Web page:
Introduction: Failed! The Sociological Analysis of Failure


  • Filippo Barbera Department of Cultures, Politics and Society, University of Turin; Collegio Carlo Alberto, Turin
  • Ian Rees Jones School of Social Sciences, Cardiff University



Failure, Winner takes all, Capitalism, Normality, Power


In recent years the social sciences have been paying closer attention to failure, to its manifestations in the contemporary world and to the modalities of dealing with it both in theory and in practice. An emergent and interdisciplinary field of analysis has been consolidating under the label of failure studies reflecting a number of social trends. These include the instability of winner-take-all systems, the ubiquity of the new spirit of capitalism, metric-based forms of governmentality, platformization, and changes in cultural attitudes to failure. We argue that the normality of failure calls for a better conceptualization of it. What is needed is a clearer thinking about what failure really means, a better understanding of the mechanisms that generate, reproduce, and terminate it as a normal part of life. The essays collected for this symposium offer fresh insights on the analysis of failure. Taking different areas of social life as a focus, they critically examine the failures of large complex socio-technical systems; the purposefully agency of players in systems failure; the failures of governance and metagovernance; new meanings of policy failures; kaleidoscopic failure; network failure and the moral economy of failure. In doing so they we suggest that a sociology of failure needs to be built on socio-historical understandings of failure in different contexts, cultures, and environments.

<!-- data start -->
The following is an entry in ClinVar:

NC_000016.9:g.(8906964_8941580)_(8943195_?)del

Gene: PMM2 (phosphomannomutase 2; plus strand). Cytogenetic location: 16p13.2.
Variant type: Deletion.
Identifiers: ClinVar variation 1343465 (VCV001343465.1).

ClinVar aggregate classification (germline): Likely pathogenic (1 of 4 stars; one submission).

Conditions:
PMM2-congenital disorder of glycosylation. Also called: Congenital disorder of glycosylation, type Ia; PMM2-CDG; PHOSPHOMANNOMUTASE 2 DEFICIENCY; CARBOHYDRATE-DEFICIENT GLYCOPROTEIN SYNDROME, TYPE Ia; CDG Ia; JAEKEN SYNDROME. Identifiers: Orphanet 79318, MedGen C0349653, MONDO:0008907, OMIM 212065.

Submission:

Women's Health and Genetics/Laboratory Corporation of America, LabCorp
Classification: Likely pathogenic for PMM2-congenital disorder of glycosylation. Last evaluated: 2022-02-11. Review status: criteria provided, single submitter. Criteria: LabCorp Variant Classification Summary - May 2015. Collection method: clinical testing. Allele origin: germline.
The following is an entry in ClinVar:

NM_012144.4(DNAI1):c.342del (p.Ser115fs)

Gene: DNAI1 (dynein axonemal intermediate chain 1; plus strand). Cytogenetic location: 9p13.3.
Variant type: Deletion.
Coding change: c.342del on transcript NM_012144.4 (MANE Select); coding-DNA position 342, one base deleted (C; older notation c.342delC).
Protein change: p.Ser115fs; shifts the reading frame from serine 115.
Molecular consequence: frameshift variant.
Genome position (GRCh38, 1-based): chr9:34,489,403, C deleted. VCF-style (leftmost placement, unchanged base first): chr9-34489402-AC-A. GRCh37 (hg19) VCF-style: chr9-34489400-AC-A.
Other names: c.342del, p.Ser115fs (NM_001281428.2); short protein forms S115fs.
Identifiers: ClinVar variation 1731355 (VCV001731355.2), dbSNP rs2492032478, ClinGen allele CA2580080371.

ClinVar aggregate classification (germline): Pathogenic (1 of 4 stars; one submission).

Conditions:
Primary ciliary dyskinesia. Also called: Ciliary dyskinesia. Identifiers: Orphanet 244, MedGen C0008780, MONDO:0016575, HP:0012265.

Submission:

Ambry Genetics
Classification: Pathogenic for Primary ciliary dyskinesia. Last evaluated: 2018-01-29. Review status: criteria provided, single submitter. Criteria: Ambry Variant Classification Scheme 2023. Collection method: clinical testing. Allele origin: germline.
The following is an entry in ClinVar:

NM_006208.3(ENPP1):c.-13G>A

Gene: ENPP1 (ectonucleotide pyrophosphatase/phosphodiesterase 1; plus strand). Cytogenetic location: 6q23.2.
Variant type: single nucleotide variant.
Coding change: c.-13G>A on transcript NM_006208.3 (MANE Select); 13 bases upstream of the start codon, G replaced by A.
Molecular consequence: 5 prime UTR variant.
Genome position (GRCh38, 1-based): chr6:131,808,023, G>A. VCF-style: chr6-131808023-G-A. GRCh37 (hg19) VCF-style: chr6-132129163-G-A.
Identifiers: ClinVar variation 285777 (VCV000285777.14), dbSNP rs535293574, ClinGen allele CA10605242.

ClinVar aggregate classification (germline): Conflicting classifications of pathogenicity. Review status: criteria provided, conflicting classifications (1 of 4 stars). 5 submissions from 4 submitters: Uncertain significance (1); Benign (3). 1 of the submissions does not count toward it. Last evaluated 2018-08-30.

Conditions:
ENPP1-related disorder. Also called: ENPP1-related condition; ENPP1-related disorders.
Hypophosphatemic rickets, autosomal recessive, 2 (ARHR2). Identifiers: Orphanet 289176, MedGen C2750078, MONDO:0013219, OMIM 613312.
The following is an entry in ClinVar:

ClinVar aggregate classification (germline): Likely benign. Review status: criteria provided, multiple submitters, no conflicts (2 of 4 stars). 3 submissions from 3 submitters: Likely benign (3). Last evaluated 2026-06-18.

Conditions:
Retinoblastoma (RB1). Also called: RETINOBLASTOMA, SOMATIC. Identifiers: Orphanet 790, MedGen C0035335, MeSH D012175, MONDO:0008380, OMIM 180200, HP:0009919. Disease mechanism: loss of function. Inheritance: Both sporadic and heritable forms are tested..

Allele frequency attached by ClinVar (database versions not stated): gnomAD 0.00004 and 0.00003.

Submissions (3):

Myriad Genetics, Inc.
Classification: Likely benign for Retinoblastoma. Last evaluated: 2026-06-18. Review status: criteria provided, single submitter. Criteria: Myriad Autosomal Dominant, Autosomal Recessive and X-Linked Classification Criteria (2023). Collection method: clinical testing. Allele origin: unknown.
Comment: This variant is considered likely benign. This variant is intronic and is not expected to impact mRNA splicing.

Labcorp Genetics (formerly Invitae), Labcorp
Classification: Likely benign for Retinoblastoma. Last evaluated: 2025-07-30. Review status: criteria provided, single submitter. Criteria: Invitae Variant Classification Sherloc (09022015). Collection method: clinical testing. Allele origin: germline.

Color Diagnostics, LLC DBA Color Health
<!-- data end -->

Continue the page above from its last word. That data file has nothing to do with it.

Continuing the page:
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How to Cite

Barbera, F., & Rees Jones, I. (2024). Introduction: Failed! The Sociological Analysis of Failure. Sociologica, 17(3), 1–5.